got something, you know. you know. Out of all of this, so different, so
different. So it did do very well, and actually he [the Duke of Edinburgh] came
to Swansea on one occasion and we were there, there were two of us, somebody,
Julie, another girl, and the two of us were there with some of our, with some
of us, the school girls. And, and he had talked to them, which was, he thought,
they thought was wonderful. But, no, that was good.
Mary Gibbons Volunteer
This week the Heritage Bulletin Blog comes to you in the form of our first podcast. Have a listen to Matthew McMurray talking about his inspiration for the archive's upcoming (2018) museum exhibition and journey to get there.
For those who can't listen to the podcast, which I modestly recommend, the transcript is below.
This last week I have been putting together my first ever museum exhibition plan and it’s fascinating how the approach of museums differs from that of archives. I had merrily sat down with the idea that I was going to come up with a story, nice and ordered and linear and then write some beautiful text and add some nice pictures; What my colleague rather inelegantly called the ‘book on the wall’ approach. This though, to misquote Mr Punch is ‘not the way to do it’!
Some research later and some sage advice from those with more experience than my none in museum exhibition design and I was trepidatiously ready to begin.
The key, apparently, with any museum exhibition is to start from the objects, let them tell your story. Hmmm I thought to myself as I visualised the towers of several million pieces of paper in our strong rooms and rather fewer objects and felt despondent.
While as an archivist I love nothing more than reading reams of text (preferably with footnotes) apparently not everyone else does, Horror I thought.
Visual impact is unsurprisingly the order of the day, with interactive displays for different levels of understanding from children to adults, short and sweet descriptions (in 25-30 words) and constant repetition. As a lover of detail, as someone who prefers to use ten words when one will do, and also someone who makes every effort to use the English language in all its glory, how was I going to inculcate my audience to the amazing work of the Royal Voluntary Service with so few words.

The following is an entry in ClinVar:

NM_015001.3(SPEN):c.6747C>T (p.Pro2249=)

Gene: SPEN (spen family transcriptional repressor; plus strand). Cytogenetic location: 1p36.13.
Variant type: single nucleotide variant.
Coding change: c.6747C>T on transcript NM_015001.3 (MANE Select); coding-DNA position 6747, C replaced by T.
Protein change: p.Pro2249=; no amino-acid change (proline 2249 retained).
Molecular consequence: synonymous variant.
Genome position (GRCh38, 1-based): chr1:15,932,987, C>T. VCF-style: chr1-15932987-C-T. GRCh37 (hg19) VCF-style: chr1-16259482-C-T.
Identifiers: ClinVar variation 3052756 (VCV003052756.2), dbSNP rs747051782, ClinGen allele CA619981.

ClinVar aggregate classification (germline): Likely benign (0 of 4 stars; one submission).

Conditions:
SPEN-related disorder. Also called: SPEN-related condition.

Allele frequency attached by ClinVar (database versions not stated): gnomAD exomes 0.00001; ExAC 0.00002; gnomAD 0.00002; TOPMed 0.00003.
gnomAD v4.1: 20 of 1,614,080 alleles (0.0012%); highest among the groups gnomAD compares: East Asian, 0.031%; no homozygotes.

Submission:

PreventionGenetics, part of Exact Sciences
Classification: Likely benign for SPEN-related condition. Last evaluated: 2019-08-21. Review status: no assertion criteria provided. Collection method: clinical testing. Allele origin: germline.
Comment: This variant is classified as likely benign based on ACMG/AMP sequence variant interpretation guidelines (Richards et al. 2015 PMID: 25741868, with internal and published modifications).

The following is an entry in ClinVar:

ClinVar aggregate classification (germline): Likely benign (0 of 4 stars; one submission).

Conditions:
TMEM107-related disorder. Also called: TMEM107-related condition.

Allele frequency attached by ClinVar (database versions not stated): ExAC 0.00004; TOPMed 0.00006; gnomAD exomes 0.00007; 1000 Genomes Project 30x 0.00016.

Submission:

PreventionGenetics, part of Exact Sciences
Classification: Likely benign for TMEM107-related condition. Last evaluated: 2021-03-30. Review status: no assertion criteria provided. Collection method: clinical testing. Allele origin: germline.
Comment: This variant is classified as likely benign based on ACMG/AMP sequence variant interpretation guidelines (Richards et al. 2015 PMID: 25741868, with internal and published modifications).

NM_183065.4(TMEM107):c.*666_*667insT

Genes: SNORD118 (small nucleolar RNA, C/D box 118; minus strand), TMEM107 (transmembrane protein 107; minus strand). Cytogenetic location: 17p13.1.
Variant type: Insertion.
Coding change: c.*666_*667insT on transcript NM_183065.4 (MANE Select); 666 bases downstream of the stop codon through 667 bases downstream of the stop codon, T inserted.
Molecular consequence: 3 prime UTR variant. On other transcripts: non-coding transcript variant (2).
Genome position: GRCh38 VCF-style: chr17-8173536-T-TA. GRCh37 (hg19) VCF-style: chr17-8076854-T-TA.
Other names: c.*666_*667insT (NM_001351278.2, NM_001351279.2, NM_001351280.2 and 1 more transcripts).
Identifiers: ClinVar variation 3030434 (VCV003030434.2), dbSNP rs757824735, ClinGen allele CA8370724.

The answer was a single thread. Most great enterprises come from a small idea, and as a colleague said rather poetically in an e-mail today, quoting the 14th century proverb ‘Great oaks from little acorns grow’.
Much like a tin of Ronseal paint, Royal Voluntary Service has always done what it says on the tin, provided ‘Voluntary Service’. Our founder Lady Reading, whose portrait stares down and scrutinises my every action here in the archive, was the epitome of that ideal which she championed all her life with a zeal most could never hope to match. I have read volumes of her speeches, letters and writing and I find myself repeating her grand eloquent style frequently, in-fact this podcast is becoming a good example. But my point here is that a single bright thread came into my mind and I pulled at it.
In her 1970 treatise entitled simply ‘Voluntary Service’ she said
“Voluntary Service is a coloured thread in the fabric of a Nation and without that thread the fabric is neither as beautiful nor as strong as it should be”
That single coloured thread is literally going to run through my exhibition joining disparate activities and ideas into a story of voluntary service over 80 years; joining objects from wartime uniforms to models of Atlantic longboats and medals denoting a thousand years of service beyond self.
That single thread now has a lot to answer for and the ideas are coming thick and fast.